Qatar’s BeIN Sports chief executive Nasser Al-Khelaifi, who is also the president of Paris Saint-Germain, was fined by an Egyptian court on Monday, AFP reported.
The ruling — confirmed by a court on March 12 — comes after BeIN announced on Feb. 20 that it will be broadcasting this year’s Fifa World Cup held in Russia across six of its sports channels, broadcasting live for 14 hours every day of the tournament.
The World Cup is of particular interest in the Middle East this year with four Arab nations; Egypt, Morocco, Tunisia and Saudi Arabia, taking part in the competition for the first time in history.
The fine slapped on BeIN highlights the close scrutiny paid to the granting of lucrative sports media rights in many countries, particularly those with fairly new competition legislation, AFP reported.
According to local press, the Egyptian Competition Authority said BeIN had made Egyptian customers replace their existing satellites in order to access BeIN services during the last African Football Cup held in Gabon.
The authority also raised concerns about the way subscriptions were sold, saying it forced viewers to buy sports bundles which included programming they weren’t interested in watching.
Alex Haffner, partner, sports business group at Fladgate law firm, in London, said that sports media rights often face scrutiny as they can potentially generate huge advertising revenue from advertisers keen to catch the eye of millions of sports fans.
“Competition and other regulatory authorities have historically paid a close interest to sports media rights and, specifically, the way they are tendered, packaged and sold to consumers.
“This is borne of the fact that such rights are typically a powerful medium to reach certain viewers, notably those who are highly prized by advertisers but not always easy to engage with via the medium of broadcast, and therefore tend to have a significant impact on competition in the broadcast markets on which they are exploited,” he said.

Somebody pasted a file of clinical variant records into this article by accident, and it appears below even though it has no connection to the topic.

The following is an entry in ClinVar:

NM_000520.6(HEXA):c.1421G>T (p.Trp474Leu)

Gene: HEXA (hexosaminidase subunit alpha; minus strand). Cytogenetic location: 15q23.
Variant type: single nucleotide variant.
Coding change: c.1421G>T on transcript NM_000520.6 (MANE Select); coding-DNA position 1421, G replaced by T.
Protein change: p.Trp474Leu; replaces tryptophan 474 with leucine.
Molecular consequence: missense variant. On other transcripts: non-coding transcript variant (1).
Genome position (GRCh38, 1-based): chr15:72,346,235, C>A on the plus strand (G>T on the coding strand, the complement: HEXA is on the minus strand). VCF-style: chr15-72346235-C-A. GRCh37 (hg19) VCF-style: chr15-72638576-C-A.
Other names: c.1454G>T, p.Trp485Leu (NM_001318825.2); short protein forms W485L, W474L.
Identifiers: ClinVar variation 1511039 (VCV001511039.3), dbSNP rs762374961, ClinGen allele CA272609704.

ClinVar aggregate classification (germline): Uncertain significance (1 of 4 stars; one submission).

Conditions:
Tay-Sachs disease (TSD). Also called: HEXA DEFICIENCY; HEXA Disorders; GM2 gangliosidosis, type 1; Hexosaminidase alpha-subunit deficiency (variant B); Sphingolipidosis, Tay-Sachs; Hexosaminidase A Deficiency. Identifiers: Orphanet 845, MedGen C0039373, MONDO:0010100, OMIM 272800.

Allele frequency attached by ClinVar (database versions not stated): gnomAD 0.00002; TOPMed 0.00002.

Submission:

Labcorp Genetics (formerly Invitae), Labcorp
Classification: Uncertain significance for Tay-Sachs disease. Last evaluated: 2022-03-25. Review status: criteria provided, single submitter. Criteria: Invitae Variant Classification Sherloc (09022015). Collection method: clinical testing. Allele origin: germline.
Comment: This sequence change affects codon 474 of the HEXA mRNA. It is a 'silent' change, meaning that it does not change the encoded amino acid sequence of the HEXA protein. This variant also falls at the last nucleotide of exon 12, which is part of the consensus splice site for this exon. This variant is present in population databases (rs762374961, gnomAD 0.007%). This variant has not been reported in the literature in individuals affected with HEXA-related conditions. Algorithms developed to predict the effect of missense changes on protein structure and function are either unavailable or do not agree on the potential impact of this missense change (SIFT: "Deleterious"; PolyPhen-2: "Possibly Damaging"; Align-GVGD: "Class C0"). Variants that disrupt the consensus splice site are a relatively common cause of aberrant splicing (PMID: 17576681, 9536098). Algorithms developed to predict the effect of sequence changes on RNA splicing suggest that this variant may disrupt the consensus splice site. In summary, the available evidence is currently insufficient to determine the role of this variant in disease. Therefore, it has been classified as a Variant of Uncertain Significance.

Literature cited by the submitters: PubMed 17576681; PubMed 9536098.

It could be additionally challenging where competition law is still in its “infancy,” he said, including Egypt in this category. The North African country introduced its competition law in 2005, but only started fully implementing it in the last few years, said Haffner.
“They have less established precedent to rely on and are more prone to being influenced by external factors. It therefore becomes more difficult to forward plan and map out how those authorities are likely to view particular business practices.
“That said, such ‘newer’ authorities, if treated with due reverence and respect are more likely to be open to closer co-operation and engagement with those they regulate,” he said.
The ruling against BeIN also reflects the wider geopolitical environment, with relations between Qatar and Egypt are already deteriorating due to the continued boycott of Qatar by the Saudi-led coalition of states, which includes Egypt, which began in mid-2017.
The reasons behind the boycott are said to be due to Qatar’s alleged support of terror groups — a claim Qatar denies.
“Egypt-Qatar relations were already very tense,” said Jane Kinninmont, senior research fellow and deputy head, MENA program at Chatham House in London.
“Egypt’s grievances against Qatar include a variety of grievances with Qatari media, primarily Al-Jazeera, so Qatar is likely to see this court case as a politicized decision, whether it is or not.
“However, the boycott has never been absolute. A variety of economic relations have continued, including the presence of Egyptians working in Qatar. This decision may underline the pre-existing tensions but is unlikely to be a game-changer,” she said.
BeIN did not respond to Arab News requests for comment. The Egyptian Competition Authority also did not respond to requests for comment.